An Oxford-based student campaign network group has today launched a set of principles aimed at improving media’s portrayal of migrant issues.
People & Planet developed the list in coordination with migrant activists, young migrants, and members of the media. It includes proposals such as a moratorium on the use of the phrase “illegal immigrants” in favour of more humanising terms, more direct input from migrants in coverage of their issues, and the neutralisation of racial prejudice in media coverage.
The student group, in conjunction with the Migrant Rights Network, hopes to encourage figures in media and politics to sign up to the principles, and in doing so give migrants a role in setting their own narrative, as opposed to merely being the subject of someone else’s.
The representation of migrants has been a hot button issue for the last half decade. Coverage of, and response to, migrants and migration has varied widely, with the response to the picture of the young Syrian boy, Aylan Kurdi, dwarfed by the number of inflammatory and hateful opinion pieces that have made their way into the British papers.
“Each day we see multiple headlines with ‘illegal immigrant’, often preceded by ‘swarms’, ‘cockroaches’ or ‘insert negative and vilifying adjective here’,” said Neelam Rai, the Campaigns and Movement Building Coordinator at People & Planet.
“This has a result, even if we do not think that we believe these headlines. Seeing these negative labels applied to black and brown bodies in the UK affects that way in which we view the world.”
For the organisation, the principles are about ensuring fairness and accuracy in reporting in an environment where provocative language used to describe migrants tends to obfuscate the issues and mislead the public.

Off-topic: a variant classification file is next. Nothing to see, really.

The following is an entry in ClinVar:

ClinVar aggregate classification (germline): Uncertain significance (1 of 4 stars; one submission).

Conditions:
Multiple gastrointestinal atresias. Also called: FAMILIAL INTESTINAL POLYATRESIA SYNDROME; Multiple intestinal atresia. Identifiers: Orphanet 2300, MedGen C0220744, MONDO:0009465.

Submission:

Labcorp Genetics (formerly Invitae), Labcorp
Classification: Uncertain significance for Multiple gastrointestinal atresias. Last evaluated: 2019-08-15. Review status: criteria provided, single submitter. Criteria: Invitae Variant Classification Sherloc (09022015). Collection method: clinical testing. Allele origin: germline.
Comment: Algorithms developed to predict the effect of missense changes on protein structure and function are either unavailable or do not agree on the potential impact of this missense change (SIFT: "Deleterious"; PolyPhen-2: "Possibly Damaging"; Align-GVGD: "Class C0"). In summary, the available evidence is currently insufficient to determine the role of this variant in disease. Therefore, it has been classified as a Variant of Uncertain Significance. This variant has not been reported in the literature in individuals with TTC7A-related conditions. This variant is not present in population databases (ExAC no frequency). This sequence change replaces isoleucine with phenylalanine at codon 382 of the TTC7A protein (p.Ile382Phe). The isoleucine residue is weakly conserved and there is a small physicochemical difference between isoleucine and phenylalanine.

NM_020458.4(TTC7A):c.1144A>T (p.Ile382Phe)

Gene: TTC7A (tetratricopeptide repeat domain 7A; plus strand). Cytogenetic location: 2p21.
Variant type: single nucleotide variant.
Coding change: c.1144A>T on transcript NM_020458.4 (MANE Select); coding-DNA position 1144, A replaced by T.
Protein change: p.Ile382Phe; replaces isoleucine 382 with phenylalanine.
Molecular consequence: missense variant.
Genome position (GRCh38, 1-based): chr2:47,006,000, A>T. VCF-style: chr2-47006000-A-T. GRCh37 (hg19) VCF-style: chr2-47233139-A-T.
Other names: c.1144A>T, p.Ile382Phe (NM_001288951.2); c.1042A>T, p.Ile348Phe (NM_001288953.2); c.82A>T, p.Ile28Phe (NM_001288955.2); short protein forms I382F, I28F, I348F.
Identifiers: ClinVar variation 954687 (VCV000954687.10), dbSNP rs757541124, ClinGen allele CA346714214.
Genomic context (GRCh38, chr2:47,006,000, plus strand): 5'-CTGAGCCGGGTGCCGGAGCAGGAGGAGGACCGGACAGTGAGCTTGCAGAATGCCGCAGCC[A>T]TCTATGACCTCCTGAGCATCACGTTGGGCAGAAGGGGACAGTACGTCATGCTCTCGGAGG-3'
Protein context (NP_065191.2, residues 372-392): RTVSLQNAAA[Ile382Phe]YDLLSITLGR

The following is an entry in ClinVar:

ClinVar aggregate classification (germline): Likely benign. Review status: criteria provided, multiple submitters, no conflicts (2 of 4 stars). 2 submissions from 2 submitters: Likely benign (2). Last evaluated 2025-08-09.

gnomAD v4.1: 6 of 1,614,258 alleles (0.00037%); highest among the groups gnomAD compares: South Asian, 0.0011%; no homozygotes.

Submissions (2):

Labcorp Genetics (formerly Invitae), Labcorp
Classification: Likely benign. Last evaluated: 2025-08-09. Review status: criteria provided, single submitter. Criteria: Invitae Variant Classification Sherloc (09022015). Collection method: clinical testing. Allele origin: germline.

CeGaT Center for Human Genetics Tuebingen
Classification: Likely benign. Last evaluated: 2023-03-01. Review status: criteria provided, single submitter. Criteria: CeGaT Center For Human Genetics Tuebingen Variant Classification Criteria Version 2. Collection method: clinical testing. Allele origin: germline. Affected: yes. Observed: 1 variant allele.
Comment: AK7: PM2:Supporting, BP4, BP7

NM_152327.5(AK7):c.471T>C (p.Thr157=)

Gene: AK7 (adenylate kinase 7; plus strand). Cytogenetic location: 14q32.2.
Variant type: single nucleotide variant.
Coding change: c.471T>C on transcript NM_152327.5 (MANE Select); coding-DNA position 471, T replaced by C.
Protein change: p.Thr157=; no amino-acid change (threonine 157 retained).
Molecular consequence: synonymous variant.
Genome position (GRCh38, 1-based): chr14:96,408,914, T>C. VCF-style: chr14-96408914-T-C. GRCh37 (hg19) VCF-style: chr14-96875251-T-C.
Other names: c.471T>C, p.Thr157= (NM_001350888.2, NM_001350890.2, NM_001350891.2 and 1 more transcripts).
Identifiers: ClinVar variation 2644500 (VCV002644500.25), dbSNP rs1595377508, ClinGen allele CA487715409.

“We are hoping to shift the narrative in the mainstream but also hoping that the wider public will agree with the principles of accurate and fair reporting on migration,” said Rai.
People & Planet is also working collaboratively with outside groups to create a more comprehensive “Charter for Ethical Reporting on Migration” which they say will outline how the recommendations may be implemented in day-to-day journalism.
To begin with, the initiative is aimed primarily at journalists who are already aligned with the general principles, as opposed to those they may think are less likely to take them on board.
“Working closely with journalists who support the charter principles will be central to widening out the influence the charter has on journalists that are contributing to the problem,” said Rai.
Notable people who have already pledged adherence to the principles include writer and environmental activist George Monbiot, as well as Green Party co-leaders Caroline Lucas and Jonathan Bartley.
Campaigners will have pledged to engage with politicians to change the harmful discourse surrounding migrants.
Participation in the initiative is open to everyone. People & Planet is urging people to contact their local MP and University lecturers to ask them to sign up to the principles.
There is also a petition to stop the media from using the word ‘illegal migrants’ in the media here.
Tweet, message and share this page with journalists, writers, editors and politicians and ask them to sign up to the ten principles for #migrationreporting.